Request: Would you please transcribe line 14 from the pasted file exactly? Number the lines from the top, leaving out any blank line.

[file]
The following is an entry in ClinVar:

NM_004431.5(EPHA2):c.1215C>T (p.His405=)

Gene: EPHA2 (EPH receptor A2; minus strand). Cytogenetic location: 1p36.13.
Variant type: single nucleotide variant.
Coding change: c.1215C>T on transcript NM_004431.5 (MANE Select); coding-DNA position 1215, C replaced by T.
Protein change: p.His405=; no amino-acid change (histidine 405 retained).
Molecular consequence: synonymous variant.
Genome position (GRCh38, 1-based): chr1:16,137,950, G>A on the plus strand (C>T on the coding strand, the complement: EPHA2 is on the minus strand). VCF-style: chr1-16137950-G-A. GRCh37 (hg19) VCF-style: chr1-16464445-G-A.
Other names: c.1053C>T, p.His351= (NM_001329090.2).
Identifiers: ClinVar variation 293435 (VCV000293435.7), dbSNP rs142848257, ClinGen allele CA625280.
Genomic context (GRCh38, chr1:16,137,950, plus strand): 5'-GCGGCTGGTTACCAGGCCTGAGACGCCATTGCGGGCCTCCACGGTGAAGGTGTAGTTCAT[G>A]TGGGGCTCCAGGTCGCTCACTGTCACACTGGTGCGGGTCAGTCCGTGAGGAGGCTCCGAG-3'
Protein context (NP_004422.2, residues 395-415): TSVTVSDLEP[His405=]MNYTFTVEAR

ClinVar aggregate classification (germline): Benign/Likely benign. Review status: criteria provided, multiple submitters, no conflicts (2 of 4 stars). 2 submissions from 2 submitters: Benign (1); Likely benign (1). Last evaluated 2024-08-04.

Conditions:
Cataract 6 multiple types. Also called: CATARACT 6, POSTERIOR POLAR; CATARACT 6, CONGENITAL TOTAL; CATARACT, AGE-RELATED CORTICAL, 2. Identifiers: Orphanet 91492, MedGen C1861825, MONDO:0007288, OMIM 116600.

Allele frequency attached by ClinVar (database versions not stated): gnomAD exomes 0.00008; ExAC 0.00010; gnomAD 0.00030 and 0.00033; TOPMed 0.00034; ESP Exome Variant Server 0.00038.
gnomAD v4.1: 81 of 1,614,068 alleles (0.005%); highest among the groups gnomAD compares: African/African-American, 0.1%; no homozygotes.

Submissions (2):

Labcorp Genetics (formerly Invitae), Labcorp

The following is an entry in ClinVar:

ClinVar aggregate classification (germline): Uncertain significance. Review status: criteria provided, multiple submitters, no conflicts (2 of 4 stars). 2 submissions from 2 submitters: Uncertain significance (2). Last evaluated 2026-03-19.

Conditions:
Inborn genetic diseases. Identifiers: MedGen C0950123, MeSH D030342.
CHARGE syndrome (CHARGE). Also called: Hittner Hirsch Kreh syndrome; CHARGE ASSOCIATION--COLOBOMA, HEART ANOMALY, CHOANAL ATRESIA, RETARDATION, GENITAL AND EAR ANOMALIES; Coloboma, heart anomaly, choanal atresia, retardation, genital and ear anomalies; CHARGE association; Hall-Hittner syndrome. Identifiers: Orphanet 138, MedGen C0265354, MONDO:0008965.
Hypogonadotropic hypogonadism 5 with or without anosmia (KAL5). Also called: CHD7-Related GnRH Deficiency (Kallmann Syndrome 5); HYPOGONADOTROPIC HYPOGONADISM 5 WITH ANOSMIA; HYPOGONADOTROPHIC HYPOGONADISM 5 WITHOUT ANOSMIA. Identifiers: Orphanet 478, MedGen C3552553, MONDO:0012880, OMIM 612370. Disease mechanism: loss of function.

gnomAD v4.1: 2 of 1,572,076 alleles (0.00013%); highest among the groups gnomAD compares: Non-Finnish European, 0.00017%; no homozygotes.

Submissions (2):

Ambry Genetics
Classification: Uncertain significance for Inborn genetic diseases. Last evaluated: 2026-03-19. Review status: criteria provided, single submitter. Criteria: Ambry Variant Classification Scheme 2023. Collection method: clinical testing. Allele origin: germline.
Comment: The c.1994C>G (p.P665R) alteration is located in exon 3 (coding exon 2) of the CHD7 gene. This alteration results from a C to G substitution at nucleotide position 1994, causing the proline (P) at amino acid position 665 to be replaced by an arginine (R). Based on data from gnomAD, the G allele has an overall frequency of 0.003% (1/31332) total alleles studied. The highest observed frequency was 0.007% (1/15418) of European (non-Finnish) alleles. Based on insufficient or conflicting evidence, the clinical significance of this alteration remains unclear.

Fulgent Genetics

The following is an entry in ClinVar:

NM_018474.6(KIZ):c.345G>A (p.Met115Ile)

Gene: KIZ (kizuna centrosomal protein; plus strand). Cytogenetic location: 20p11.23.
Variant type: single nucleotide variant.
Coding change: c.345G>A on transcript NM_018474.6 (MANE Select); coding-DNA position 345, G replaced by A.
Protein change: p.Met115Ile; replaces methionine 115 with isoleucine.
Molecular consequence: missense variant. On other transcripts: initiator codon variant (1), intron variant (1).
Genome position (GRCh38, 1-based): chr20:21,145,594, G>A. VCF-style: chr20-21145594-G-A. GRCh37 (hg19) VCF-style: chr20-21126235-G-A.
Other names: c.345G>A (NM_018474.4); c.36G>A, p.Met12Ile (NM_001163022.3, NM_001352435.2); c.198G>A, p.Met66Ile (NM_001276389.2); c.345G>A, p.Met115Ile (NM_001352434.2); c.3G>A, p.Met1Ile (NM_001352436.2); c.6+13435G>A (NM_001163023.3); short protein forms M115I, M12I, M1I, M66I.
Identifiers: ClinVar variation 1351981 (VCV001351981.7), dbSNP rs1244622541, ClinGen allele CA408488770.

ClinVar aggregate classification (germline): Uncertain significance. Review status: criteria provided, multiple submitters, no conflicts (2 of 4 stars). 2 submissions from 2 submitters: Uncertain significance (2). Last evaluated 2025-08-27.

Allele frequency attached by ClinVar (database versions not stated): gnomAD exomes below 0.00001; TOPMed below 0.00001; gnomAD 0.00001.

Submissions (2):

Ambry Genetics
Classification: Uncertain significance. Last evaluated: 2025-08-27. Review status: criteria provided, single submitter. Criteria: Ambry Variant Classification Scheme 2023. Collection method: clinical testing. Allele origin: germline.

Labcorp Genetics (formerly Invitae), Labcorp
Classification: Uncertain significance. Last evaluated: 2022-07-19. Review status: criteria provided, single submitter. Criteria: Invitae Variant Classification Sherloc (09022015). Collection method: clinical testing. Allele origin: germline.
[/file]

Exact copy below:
Conditions: